Some facts about carbon

Sticking with the theme currently dominating the media at the moment I thought this post would be a good opportunity to actually do some calculations showing just how much prices will increase for high GHG emitting products such as fuel and electricity.


The coalition would have you believe the country will be ruined by a carbon tax and the Government tells us that it will be okay. In reality it will be somewhere in between with winners and losers although until firm details on the tax are decided all we can do is calculate based on what we know.

To calculate these costs I will use what is known as emissions factors, which are used to convert a measured input to an output of CO2-e or carbon dioxide equivalent. CO2-e is what is generally referred to as carbon in the media. CO2-e values are calculated from the different GHG’s depending upon their global warming potential (GWP). For example one tonne of CO2 released = one tonne of CO2-e.


Whereas one tonne of methane released = 21 tonnes of CO2-e. This is due to the differing effects that these gases have on the atmospheres ability to trap heat. Methane has a higher global warming potential and is primarily released form grazing livestock such as cows as they digest their food. Sulphur hexafluoride, which is released from electrical switchgear and magnesium smelting, has the highest GWP of 23,900 which means for 1kg this equals 23.9 tonnes of CO2-e! When politicians and the media refer to carbon they really mean CO2-e.


The majority of GHG’s from fuel combustion are CO2 with small amounts of Methane and Nitrous Oxide. In a post 2004 vehicle according to the National Greenhouse and Energy Reporting (Measurement) Determination (2008 Schedule 1) each 1,000 litres of fuel burned in your car will produce 2.4 tonnes of CO2-e. So at $25 per tonne of CO2-e this works out at $60 per 1,000L of fuel or 6c per litre. Yes that’s right, 6c per litre which at the moment is less than half the GST component of fuel.


The main GHG from electricity is CO2 created from the burning of coal to boil water to create steam to turn a turbine generator that generates electricity. 80% of Australia’s electricity comes from this source, which is why Australia is the second largest generator of CO2-e per capita in the world. Second only to Kazakhstan. Hmm… let’s not try to beat Kazakhstan.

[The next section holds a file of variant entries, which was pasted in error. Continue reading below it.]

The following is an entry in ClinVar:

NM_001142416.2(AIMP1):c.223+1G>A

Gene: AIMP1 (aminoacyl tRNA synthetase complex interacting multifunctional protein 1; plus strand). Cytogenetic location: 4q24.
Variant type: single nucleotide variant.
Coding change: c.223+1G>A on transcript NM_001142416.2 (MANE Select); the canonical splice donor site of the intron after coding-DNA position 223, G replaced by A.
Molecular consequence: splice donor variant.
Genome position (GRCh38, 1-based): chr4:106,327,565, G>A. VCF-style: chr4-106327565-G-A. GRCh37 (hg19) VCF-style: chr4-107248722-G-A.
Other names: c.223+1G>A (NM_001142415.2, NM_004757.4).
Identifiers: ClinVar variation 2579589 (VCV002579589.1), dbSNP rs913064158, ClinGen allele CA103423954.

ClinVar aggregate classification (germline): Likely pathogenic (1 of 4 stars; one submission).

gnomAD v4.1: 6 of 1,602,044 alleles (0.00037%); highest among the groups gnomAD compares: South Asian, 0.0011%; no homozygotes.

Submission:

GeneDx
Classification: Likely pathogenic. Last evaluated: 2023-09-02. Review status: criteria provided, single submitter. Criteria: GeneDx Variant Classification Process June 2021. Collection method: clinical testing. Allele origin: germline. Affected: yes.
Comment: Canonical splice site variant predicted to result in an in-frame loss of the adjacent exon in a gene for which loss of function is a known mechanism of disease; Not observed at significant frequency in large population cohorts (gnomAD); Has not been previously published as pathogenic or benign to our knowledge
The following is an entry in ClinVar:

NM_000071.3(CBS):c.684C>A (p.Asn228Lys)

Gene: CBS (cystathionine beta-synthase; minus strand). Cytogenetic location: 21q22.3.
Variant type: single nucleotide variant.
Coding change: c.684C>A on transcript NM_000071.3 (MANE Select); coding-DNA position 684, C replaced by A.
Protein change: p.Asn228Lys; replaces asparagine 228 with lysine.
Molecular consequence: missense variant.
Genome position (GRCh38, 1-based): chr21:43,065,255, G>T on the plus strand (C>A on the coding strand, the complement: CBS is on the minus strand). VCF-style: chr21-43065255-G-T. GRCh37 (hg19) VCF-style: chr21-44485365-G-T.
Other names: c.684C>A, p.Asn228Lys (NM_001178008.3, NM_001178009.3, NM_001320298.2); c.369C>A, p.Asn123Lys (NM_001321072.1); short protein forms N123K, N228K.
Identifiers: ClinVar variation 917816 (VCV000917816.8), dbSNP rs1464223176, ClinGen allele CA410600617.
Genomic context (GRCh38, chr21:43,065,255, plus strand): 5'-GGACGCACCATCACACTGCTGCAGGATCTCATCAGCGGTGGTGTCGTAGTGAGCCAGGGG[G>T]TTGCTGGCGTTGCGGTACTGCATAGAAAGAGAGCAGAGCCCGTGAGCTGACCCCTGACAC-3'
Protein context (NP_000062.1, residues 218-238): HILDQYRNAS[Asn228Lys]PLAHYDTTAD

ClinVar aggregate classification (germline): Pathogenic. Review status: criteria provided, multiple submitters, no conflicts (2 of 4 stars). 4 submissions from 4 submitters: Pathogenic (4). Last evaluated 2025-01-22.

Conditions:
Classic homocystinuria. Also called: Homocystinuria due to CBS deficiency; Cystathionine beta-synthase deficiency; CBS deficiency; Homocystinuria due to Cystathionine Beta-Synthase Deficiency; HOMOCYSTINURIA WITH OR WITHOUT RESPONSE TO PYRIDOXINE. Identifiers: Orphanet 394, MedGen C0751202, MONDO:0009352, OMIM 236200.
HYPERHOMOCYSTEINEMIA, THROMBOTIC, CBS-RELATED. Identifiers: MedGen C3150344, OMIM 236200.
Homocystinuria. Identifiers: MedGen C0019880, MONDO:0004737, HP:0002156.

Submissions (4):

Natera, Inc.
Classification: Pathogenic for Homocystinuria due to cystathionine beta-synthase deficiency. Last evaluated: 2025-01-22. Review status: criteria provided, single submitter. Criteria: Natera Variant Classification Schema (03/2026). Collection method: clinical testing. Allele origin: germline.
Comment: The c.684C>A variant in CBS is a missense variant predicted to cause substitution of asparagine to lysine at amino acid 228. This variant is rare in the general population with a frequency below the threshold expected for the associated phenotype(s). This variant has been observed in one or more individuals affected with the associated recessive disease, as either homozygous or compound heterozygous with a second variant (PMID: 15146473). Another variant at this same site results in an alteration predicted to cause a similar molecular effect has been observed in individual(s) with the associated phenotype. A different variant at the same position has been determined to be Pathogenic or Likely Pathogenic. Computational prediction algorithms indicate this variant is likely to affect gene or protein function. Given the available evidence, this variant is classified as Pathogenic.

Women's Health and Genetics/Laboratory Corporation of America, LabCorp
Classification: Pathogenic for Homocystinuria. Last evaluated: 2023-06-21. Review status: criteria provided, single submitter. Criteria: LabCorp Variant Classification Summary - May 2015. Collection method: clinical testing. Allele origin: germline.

From the National Greenhouse and Energy Reporting (Measurement) Determination (2008 Schedule 1) each kWh of purchased energy in NSW generates 0.9 kg of CO2-e. If we take the full life cycle into account, which includes mining and transport of the coal, this number becomes 1.06 kg of CO2-e per kWh of electricity. Let’s call it 1kg just to make calculations easier and to put the number somewhere in the middle of this range. Keeping in mind that 0.9 is a more realistic figure in terms of what would actually be used when the carbon price comes in.

At a carbon price of $25 per tonne of CO2-e this works out at 2,500 cents divided by 1,000 the amount of kg in a tonne) which gives us 2.5 cents per kg of CO2-e or per kWh of electricity purchased. That is all. This means your power rate will go up from say 18c per kWh to 20.5c per kWh. As I have stated before the majority of price rises in energy comes from having to build more distribution infrastructure to cope with increasing demand.

If everyone used less energy then demand loads would not be so great and the cost of power would not rise as dramatically as it has recently or is expected to in the future.

As a business of any size you need to measure your GHG emissions, set objectives, avoid then reduce emissions followed by switching, sequestering assessing and offsetting in that order. This will place you in a strong position to reduce your carbon risk as well as giving you the ability to communicate with stakeholders where your organisation stands in terms of managing carbon.

Contact BGB to organise your assessment now so you can start saving!


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